The artist´s son was 12 or 13 when I last visited. Now he is a six-six Adonis back from college in Colorado. He guides tourists up volcanoes and teaches rock climbing.
He is exceptional in having returned. The majority of his generation, the offspring of my Guatemalan friends, are in Spain, Canada, El Norte, even England. Do they sense, if only subconciously, that they have no future in Guatemala? If so, are we once again entering the territory of race?


Be patient. I write my journal throughout each day. Transfering the journal to the internet is more complicated. Thus I take the reader backwards on occasion and forward on occasion. Now, if you are with me, we are in the days prior to the stupidity of my leg and my misconception as to my true age and abilities. This is a pompous discription of my having been truly dumb!

Antigua remains full of beautiful buildings. I ride with care on the cobbles and I ask of myself, as always, who were the architects? And I wonder if the conquistadors numbered camouflaged Muslims amongst their number. We know of three recursos (Jewish "converts" to Christianity) amongst Cortes´group and that Cortes´neighbors back in the Extremadura of his childhood were Islamic owners of a vineyard. I imagine myself a bright Islamic kid of the period. Banned from Spanish universities, where would I have studied? Perhaps to that great centre of learning, Baghdad. Returning home to Spain, I would have been faced with the bigotry and zeal of Christendom. What then? Surely I would have been tempted to change my name to Jose Jesus and escape to a New World.

Last night I visited the home of an elderly Guatemalan, a wealthy businessman, whose brother is an architect in New England. The Guatemalan brother has a fierce loathing for George W Bush whom he descibes as totally ignorant and Fascist. He recounts that his brother warns him to be careful of what he says over the telephone as all calls from abroad to the US are monitored. The conqueror dresses himself in the clothes of the conquered: The US increasingly wears the the clothes of Nazi Germany.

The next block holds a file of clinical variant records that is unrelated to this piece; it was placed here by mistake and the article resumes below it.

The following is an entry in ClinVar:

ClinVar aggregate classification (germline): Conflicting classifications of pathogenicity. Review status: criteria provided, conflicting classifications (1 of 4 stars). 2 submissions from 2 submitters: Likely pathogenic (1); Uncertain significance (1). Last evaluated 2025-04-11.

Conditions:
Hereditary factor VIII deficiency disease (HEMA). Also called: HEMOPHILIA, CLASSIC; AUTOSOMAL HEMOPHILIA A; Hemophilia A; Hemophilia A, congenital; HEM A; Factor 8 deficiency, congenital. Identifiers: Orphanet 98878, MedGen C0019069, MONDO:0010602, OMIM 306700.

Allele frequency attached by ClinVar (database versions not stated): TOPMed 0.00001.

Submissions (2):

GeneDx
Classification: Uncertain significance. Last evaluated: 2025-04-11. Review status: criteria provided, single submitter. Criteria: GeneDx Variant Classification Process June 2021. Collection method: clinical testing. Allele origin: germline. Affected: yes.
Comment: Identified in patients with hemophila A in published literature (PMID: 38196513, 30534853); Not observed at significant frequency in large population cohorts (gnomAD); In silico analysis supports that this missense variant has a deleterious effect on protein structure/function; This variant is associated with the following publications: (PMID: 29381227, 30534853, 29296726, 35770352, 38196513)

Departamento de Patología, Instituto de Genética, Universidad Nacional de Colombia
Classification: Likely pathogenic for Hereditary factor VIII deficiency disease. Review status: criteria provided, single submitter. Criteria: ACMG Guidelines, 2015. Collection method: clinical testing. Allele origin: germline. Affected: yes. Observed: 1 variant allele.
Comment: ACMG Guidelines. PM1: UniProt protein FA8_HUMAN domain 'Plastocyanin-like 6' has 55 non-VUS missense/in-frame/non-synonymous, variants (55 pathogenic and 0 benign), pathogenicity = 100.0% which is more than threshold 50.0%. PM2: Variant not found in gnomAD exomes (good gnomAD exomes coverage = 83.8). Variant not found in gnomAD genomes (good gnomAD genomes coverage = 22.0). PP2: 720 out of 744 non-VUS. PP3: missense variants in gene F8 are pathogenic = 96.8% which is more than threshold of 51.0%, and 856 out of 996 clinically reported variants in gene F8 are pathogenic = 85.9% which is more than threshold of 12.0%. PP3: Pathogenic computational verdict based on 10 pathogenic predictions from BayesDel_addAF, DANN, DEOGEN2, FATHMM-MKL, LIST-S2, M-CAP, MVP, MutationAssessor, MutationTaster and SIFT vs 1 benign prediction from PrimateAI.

I report the views of two elderly respectable conservative gentlemen. I encountered the same views in Mexico amongst all classes. I leave the reader to judge whether such beliefs should be of concern...

Wednesday, June 07, 2006


The toad toasted himself. The fault was a friend´s. Obviously. Remember WIND IN THE WILLOWS? Toad is never at fault.
Eugenio has built a tower on the crest of the hill above his house at the Rio Dulce.
"The road is rough," said Eugenio. "Don´t try riding up on your bike. I´ll run you up in the pick-up once I´ve finished down at the hotel."
So I waited. Then I recalled Ibiza in the Sixties.
I recalled me on a Bultaco Matador 350 trial bike.
I pictured myself as I had pictured myself then: chest thrust out as I gripped the wide-spread controls, white canvas trousers over Frye boots, granddad T shirt, sun-bleached locks in a coronet of Moroccan beads. Wow, was I something. Every girl´s dream (as long as she was short of brain) - Poop Poop.
So what had changed? Nothing (I thought) and kicked the Honda alive. No trouble for the first flat fifty meters. Then uphill on a wet rutted track. The front wheel slipped. I hadn´t the strength to hold the bike upright. Over it went. My knee hit the exhaust pipe. I yelped and tried to stand only to hit the exhaust pipe wth my calf.